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Legislature Passes Redistricting Committee Legislation with Bipartisan Support

FOR IMMEDIATE RELEASE

March 20, 2021

Contact: Joaquin Romero

(505) 506-5798

Legislature Passes Redistricting Committee Legislation with Bipartisan Support

SANTA FE – The New Mexico Legislature has approved a bill creating a Citizen Redistricting Committee charged with proposing redistricting plans for the state’s voting districts. The Senate Rules Committee Substitute for Senate Bills 15 and 199 was incorporated into Senate Bill 304 and the measure cleared the legislature on the final day of the Session.

Senator Mark Moores (District 21-Bernalillo), the sponsor of Senate Bill 199, released the following statement applauding the legislative action:

“The passage of this bill may be one of the most important things we did as a Legislature this Session. The redistricting process is too often plagued by partisan politics and previous redistricting efforts have led to costly litigation and heightened public scrutiny.”

“The Citizen Redistricting Committee created by this legislation will be free of politicians and the members will be much better suited to develop redistricting plans that preserve communities of interest and reflect the political and geographic boundaries of our state.”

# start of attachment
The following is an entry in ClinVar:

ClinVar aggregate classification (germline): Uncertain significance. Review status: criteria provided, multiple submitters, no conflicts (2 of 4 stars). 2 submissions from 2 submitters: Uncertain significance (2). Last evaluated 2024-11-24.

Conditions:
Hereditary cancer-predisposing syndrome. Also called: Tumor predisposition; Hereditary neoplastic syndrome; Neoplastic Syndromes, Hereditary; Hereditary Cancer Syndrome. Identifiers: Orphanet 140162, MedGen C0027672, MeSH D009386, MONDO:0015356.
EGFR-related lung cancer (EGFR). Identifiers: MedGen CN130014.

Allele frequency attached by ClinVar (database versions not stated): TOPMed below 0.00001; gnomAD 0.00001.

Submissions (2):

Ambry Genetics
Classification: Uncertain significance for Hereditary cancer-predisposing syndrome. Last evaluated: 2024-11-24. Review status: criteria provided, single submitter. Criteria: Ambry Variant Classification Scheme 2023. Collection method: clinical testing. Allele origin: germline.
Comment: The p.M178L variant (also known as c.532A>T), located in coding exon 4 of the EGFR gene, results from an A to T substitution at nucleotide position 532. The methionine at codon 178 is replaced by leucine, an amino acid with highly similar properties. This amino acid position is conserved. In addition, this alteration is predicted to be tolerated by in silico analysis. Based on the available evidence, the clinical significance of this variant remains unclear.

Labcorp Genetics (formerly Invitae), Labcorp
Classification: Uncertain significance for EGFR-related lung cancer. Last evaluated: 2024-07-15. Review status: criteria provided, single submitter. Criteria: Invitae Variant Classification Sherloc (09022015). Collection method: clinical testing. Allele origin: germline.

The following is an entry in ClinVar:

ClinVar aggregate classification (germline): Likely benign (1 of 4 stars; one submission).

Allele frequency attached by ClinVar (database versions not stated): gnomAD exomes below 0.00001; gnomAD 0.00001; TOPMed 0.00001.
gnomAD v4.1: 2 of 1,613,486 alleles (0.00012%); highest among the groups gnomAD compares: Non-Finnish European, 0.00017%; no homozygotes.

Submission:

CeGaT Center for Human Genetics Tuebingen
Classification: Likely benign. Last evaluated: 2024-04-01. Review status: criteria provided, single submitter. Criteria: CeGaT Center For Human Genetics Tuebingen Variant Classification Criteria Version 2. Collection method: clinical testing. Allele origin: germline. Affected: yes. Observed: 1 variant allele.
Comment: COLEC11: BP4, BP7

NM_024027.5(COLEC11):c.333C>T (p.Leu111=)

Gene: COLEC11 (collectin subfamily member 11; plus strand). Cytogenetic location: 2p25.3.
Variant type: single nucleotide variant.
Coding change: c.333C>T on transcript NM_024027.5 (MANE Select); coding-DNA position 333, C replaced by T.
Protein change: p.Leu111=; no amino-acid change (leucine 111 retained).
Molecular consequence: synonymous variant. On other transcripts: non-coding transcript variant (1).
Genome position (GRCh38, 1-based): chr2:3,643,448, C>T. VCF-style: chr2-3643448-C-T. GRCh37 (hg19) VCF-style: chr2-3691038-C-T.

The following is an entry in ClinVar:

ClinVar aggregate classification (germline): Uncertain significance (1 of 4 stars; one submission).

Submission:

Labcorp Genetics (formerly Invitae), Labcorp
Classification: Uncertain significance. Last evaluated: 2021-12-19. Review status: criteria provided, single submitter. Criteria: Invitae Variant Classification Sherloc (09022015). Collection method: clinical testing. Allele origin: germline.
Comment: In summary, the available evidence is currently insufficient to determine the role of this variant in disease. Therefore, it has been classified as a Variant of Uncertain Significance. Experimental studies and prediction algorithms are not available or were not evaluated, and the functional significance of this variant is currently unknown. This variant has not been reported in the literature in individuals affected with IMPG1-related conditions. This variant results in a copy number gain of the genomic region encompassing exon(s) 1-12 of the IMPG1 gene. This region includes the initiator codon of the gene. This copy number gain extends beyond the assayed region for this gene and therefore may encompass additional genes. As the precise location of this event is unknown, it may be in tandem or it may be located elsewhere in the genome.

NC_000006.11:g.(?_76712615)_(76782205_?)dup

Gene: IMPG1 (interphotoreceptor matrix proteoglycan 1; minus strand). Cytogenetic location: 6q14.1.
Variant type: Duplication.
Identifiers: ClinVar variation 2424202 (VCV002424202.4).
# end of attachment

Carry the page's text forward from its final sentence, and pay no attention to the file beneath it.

“I thank my colleagues for their support and I urge the Governor to sign the bill.”

The Citizen Redistricting Committee is comprised of seven members. The majority and minority leadership in the Senate and House would appoint four of the members, and the State Ethics Commission would appoint two members who cannot not be members of the Republican or Democratic parties. The Committee would be chaired by a retired justice of the New Mexico Supreme Court or a retired judge of the New Mexico Court of Appeals.

The Committee is required to adopt three to five district plans for New Mexico’s congressional districts, the House of Representatives, the Senate, and the Public Education Commission. After adopting the plans, the Committee will deliver its plans to the Legislature, and the Legislature may select one district plan from each set to send to the Governor for approval.

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